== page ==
Occupation under fireworks and tear gas canisters
Elia Suleiman’s It must be heaven and Emily Jacir’s Letter to a friend, both from 2019, concentrate on the ongoing Palestinian occupation while using similar themes, but very different style choices in filming. Suleiman prefers a more linear narrative style, though full of symbolism, whereas Jacir presents her work in the form of a documentary/video essay. Though different in style, they seem to be after the same thing: a platform to share their story. I believe that the two pieces have a few more elements in common, including how they cope with the occupation, and their desire to know more – anything that might renew their hope – about the future of their homeland.
Symbolism and irony: How to cope through Palestinian occupation
In both pieces, the audience is able to witness glimpses of irony to make the narrative just a bit easier to digest while still requiring a good amount of reflection. In Suleiman’s film, he travels from Nazareth to France and then to New York in order to see if a production firm will produce his film about Palestinian and Israeli conflict. While doing so, his stay in Western countries makes him project some of the things he sees and witnesses into bits of his life in occupied Palestine. For instance, while in France, he walks around a surprisingly empty Paris, while noticing was planes in formation flying in the skies, along with many tanks and many sets of policemen, some on horses, some on roller skates. What he realizes afterwards is that what looked like a preparation for war was a preparation for a French parade. Additionally, he hears fireworks which, out of the camera shot sound like shots. I also believe that other that the almost surreal symbolism that Suleiman conveys in the Paris sequence, he might also want to do a bit of satirical critique of the role of French as a colonizer (and ready to be at war).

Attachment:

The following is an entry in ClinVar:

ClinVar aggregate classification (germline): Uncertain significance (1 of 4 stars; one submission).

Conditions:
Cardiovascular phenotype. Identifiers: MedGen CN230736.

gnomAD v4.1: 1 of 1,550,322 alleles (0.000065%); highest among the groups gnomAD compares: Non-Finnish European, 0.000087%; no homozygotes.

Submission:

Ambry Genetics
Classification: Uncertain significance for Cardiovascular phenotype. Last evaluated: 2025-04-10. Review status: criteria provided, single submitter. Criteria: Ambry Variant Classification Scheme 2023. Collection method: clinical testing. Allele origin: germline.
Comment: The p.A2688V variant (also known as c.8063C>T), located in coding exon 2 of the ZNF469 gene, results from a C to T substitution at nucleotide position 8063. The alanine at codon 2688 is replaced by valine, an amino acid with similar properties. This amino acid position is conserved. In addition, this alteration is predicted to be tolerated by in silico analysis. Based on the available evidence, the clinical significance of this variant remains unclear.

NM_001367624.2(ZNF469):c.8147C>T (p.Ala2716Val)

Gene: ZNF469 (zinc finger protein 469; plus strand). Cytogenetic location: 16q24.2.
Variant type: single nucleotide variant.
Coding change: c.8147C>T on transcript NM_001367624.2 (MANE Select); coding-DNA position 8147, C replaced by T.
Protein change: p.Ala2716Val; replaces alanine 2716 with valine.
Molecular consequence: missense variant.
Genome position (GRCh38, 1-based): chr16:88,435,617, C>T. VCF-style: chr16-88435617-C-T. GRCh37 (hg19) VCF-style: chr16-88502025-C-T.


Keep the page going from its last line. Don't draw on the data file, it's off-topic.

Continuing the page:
Fireworks are an element that is common to Jacir’s film. Her dog is traumatized by the loud noise of tear gas canisters exploding daily just outside their home, that he associates the sound to the one of fireworks, causing him to go into hiding in between two doors. Though Jacir’s tone throughout the film is more informational and serious, I believe she leaves some room for irony as well. Indeed, since tear gas is often exploded outside her home, the canisters end up in her garden. She then starts the film by saying that she is collecting and sending them to the recipient of her plead. The satirical part is when she goes back to the canisters later in the film, when a lady collects those canisters as well in order to give them to tourist as a souvenir (but also a s a tool of awareness of the current condition).
A glimpse of hope into the future
The second element that both Suleiman and Jacir share in their works is the desire to learn more about their future, and the future of their homeland. In It must be heaven, as Souleiman is presented with another rejection for the production of his film, he goes to a card reader and asks about the future of Palestine. The fortune teller is initially ecstatic, saying that there will be Palestine; however, a few seconds later he realized he misread the cards, so he adds that Palestine will be once again, but not in Souleiman’s lifetime. Similarly, the whole purpose of Jacir’s filming is a plea to a friend, asking him to conduct a preempting investigation in order to know how much longer she has in her home before Israeli settlements will occupy that too.
Four words and a painted flag: Enough to stir our spirits
In addition to elements this film might have in common with Jacir’s, It must be heaven offer two moments that, alone, I believe they have the power of stirring the audience’s spirits. During his travel, Suleiman’s character does not say much (in line with his previous film). In fact, he only utters four words: “Nazareth” and “I’m Palestinian”. Hence, not only he manages to convey his identity and make it count, but he does so while in New York City, in the USA, where a Palestinian might not receive the same kind of welcome that an Israeli citizen might receive. The other moment that I found really powerful was when, while in Central Park, Souleiman’s character meets a young woman dressed as an angel, who reveals a Palestinian flag painted on her bare chest. I found this moment powerful because, as she reveals her identity (or intent to protest), she is followed by police and covered up (Image 1). However, it tricks an inexperienced viewer to believe that she is being covered up because her upper torso is naked in a public space, and not because she’s publicly displaying a Palestinian flag in support of its freedom.